Today we're going to discuss the concept of Zettelkasten, who it's for, and how it might be applied in Emacs.
This isn't meant to be a tutorial. Even though I'll give an overview, this is primarily meant to be a discussion!
I've been reading the book How to Take Smart Notes by Sönke Ahrens - https://amzn.to/3rWzhHe (affiliate)
There has been a recurring note taking approach used in some form by writers and researchers since the 1500s where ideas and notes are stored on individual pieces of paper or note cards and organized in a way that enables the author to find them easily.
Zettelkasten, also known as the "slip box" method, is an approach developed by a sociologist named Niklas Luhmann who used it to write over 70 books and 400 research papers in his lifetime.
The system is designed to facilitate not only memory and reference, but the development of insight and ideas over time. The goal being that a written work can be constructed directly from the material that's been captured in the slip box after the author has been inspired to write on a topic.
Another good resource: https://zettelkasten.de/introduction/ Read Luhmann's own paper about it: https://luhmann.surge.sh/communicating-with-slip-boxes
The group who will derive the most value out of this approach are those who need to create new ideas and content out of their personal research.
What about programmers? Maybe not as helpful, but still useful.
The method is performed by capturing 3 kinds of notes:
Each of these has their own purpose and "lifetime" in the system.
These are the notes you will want to keep forever, and the ones that give you the most long-term value.
Each note will be focused on a single idea and written in full prose (but short!).
Permanent notes are given alphanumeric identifiers so that links can be made between them. The numbering system also introduces locality between notes:
This numbering helps to identify clusters of notes since related notes will have IDs that share the same prefix!
There are a few kinds of permanent notes:
These are the notes that help you organize your work on a particular project. Org Mode users should be quite familiar with this type of note!
This is the place where you store your TODOs for the project!
A project note is kept for the lifetime of the project it refers to and then either archived or discarded once the project is complete.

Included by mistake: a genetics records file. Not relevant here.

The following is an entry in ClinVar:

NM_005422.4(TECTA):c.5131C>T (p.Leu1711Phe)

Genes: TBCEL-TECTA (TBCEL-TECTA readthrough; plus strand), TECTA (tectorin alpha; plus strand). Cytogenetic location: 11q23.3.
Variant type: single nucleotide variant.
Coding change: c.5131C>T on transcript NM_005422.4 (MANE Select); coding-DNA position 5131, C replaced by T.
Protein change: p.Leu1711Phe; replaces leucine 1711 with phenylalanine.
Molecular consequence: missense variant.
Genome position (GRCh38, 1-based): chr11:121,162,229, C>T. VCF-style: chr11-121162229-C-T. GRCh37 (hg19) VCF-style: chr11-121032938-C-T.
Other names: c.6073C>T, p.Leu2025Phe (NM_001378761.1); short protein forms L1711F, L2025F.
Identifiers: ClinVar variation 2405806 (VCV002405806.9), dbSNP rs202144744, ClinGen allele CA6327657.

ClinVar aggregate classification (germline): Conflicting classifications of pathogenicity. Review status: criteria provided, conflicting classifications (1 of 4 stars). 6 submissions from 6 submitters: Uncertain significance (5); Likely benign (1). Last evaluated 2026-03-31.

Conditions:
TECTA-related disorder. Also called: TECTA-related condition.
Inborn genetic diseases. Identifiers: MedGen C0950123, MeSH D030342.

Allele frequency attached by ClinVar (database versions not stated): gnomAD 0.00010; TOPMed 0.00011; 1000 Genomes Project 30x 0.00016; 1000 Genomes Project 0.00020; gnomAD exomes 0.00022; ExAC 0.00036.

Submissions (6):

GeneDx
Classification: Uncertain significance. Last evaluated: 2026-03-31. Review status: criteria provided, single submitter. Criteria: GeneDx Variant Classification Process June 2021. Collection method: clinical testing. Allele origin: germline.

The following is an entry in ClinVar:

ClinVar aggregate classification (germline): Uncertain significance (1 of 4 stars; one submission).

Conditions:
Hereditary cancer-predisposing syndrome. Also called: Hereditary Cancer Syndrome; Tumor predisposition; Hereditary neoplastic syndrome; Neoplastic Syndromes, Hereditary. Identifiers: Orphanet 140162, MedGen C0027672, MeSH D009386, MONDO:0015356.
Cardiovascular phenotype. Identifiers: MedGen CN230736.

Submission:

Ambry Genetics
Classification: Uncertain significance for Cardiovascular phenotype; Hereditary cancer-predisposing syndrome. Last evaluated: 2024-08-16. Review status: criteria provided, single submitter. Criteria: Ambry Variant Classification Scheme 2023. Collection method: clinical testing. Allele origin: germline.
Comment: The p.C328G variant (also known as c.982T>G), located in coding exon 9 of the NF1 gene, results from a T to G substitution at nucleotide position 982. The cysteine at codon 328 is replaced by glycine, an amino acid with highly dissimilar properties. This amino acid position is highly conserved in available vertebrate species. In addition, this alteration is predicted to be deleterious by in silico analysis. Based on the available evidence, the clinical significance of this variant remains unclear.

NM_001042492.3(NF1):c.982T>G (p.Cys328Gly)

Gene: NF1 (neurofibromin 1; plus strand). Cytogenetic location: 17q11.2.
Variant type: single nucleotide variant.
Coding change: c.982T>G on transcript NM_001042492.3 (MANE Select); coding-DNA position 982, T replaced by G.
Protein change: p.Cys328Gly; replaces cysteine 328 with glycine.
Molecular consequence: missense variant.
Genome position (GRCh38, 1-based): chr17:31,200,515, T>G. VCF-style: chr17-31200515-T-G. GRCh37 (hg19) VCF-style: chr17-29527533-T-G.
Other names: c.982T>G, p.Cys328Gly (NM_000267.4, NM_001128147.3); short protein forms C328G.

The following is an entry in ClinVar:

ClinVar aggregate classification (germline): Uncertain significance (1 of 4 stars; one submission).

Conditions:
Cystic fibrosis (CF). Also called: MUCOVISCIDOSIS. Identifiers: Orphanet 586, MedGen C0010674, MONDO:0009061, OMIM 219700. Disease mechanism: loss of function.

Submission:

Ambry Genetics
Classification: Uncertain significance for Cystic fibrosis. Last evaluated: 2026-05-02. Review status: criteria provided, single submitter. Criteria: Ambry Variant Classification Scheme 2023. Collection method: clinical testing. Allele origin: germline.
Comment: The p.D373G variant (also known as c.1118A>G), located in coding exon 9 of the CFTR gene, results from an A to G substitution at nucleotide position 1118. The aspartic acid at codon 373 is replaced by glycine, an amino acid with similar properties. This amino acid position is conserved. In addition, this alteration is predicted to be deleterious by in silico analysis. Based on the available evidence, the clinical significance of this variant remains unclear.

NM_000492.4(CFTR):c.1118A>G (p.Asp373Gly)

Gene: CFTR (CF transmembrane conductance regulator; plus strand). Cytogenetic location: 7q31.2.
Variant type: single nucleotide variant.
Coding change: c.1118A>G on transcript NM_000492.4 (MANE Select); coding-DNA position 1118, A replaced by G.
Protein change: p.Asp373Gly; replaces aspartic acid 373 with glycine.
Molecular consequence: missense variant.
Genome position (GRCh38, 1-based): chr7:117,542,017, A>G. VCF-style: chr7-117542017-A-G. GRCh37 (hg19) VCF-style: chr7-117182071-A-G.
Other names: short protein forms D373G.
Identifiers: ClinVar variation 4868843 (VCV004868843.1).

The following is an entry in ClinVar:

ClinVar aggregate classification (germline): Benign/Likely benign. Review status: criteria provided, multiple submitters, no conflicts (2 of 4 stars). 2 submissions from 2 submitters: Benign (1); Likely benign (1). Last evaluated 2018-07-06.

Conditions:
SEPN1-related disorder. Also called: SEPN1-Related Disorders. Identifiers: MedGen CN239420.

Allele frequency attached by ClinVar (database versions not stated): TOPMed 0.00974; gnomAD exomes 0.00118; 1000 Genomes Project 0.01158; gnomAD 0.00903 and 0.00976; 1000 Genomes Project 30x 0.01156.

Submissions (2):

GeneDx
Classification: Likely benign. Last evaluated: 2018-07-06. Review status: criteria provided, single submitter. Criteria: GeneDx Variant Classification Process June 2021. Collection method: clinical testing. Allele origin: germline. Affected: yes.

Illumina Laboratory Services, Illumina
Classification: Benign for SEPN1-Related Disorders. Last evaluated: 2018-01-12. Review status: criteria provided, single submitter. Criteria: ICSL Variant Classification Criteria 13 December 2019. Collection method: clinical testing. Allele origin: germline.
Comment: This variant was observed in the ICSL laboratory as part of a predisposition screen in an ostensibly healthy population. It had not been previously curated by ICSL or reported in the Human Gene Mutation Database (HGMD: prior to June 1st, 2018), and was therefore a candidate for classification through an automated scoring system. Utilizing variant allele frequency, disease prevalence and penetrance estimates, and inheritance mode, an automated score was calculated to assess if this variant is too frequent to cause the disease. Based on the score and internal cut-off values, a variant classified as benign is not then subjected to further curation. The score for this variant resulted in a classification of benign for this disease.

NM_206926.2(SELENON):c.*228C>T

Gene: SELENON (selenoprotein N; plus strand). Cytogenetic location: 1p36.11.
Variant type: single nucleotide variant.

In the zettelkasten workflow, these notes are actually kept separately from the slip box in their own folder.
Capturing any ideas, notes, thoughts, during the day however is appropriate.
Fleeting notes are meant to be discarded after being processed!
This is where Org Roam shines! You can easily create and find notes with org-roam-node-find and create links between notes with org-roam-node-insert.
However, do backlinks give you the same visibility into "clustering" that the slip box does? Org Roam IDs are totally opaque UUIDs which don't follow Luhmann's numbering model.
Maybe org-roam-ui will help: https://github.com/org-roam/org-roam-ui
Also, will the infinite "space" of an Org document keep you from keeping notes short and single-topic?
Consider the follow note titles:
Being single-topic allows you to evolve ideas without source control!
Org Roam can also be great for this!
Can you archive project notes, though?
This is one place where Org Roam may deviate from the method. Since everything captured can easily be kept forever, will you actually discard notes that should be fleeting reminders?
Or should you even care about discarding them?
The "dailies" feature is very useful for capturing fleeting notes and linking them to your permanent notes, though I wonder if it won't encourage keeping the notes short and discardable.
It's great for journalling, but perhaps some journal entries should be permanent notes?
This is a question I was asked a few times after the first Org Roam video.
Why do I need Org Roam if I can quickly search across all of my Org files easily?
The answer is maybe you don't need it!
If all you want is a personal knowledgebase with notes that can be linked together, Org Mode gives you all the tools for it.
Org Roam removes the need for knowing where to put the notes, especially paired with a method like Zettelkasten. It also makes the process of linking much faster and gives you the opportunity.
The real benefit of Org Roam arises with the information stored in the database and how it can be efficiently queried. There's a huge opportunity for community package authors to build interesting functionality on top of this. You can also do it!